Minimizing breach damage starts with the POS

Many businesses are looking at making investments in the point-of-sale technology they use to process payments. There have been numerous advances in these tools over the years, particularly regarding the implementation of mobile devices into the workplace. But the more pressing matter of late has been security - enterprises want POS solutions that use the latest in encryption and tokenization technology to ensure their customers are safe from data theft and breaches.

A new development in the legal space may just serve to kick POS upgrades up in the near future. In September, Target petitioned a Minnesota federal judge to throw out a consolidated class action lawsuit brought to it by banks regarding the 2013 cyberbreach. According to Fierce IT Security, Target claimed that merchants are not liable to banks that issue credit and debit cards.

However, the judge recently ruled that that banks are allowed to sue Target for negligence. As The Whir explained, the plaintiffs argued that this specific instance was not a case of third-party harm, but of straightforward negligence. Target had just recently purchased a new FireEye cybersecurity system and had it fully operational. The solution actually detected a breach, but the Target was so busy trying to deal with the holiday rush, the company ignored the warning signs. The judge ruled the breach was a foreseeable risk and Target chose to actively ignore it, making it a case of negligence.

“At this preliminary stage of the litigation, Plaintiffs have plausibly pled a general negligence case. Although the third-party hackers’ activities caused harm, Target played a key role in allowing the harm to occur,” said judge Paul A. Magnuson, regarding the decision. “Indeed, Plaintiffs’ allegation that Target purposely disabled one of the security features that would have prevented the harm is itself sufficient to plead a direct negligence case: Plaintiffs allege that Target’s ‘own conduct created a foreseeable risk of injury to a foreseeable plaintiff.”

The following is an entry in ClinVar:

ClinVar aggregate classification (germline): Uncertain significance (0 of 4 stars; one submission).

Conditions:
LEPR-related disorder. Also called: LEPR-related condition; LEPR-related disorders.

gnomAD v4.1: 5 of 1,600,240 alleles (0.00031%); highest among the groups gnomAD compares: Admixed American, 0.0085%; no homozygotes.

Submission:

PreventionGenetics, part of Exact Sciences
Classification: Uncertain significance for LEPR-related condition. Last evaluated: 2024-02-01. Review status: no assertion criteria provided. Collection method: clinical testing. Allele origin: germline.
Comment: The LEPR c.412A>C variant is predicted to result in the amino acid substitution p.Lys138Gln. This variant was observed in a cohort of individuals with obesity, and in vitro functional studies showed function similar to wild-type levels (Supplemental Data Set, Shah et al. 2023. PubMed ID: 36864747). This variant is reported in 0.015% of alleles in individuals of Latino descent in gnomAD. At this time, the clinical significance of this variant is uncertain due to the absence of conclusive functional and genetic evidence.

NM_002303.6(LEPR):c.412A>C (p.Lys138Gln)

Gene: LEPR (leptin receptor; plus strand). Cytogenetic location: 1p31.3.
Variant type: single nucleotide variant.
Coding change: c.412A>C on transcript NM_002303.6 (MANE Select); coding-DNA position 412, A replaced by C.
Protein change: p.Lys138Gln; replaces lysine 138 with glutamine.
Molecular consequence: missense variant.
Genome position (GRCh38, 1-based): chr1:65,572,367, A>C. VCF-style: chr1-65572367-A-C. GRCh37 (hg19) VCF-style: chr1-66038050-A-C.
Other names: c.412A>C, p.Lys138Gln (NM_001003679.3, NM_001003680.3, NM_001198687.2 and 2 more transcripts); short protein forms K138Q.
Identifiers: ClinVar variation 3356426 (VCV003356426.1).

Growing cybersecurity damages may encourage more lawsuits
While the lawsuit regarding Target may not be apply to all cases - the plaintiffs found a way to turn the case into a negligence suit. While this decision may not always be applicable, this still sets a dangerous precedent for retailers and other businesses that fall victim to attacks. In the future, affected enterprises may find themselves paying even more in the aftermath of these breaches in terms of fines and lawsuits.

With financial damage from security breaches on the rise - Kaspersky Labs research found cyberattacks are costing companies up to 14 percent more this year than last year - security winds up being an important investment. Fraud and attacks are already significant expenses, often resulting in the replacement of vulnerable systems and fines, having to pay even more in terms of lawsuits from financial institutions may be more than many organizations can even bear.

Businesses need to look at ways to prevent cyberbreaches, and one of the best strategies is by taking another look at the point of sale. This is where Target was breached, with malware spreading to different locations across the United States and Canada. By making the right investments in this area, they may be able to prevent breaches. New encryption and tokenization technologies hinder the damage fraudsters can do by substituting dummy information for sensitive data.

This will also mean that merchants will increasingly be looking for POS solutions that utilize encryption and tokenization, which should make this a priority for POS developers.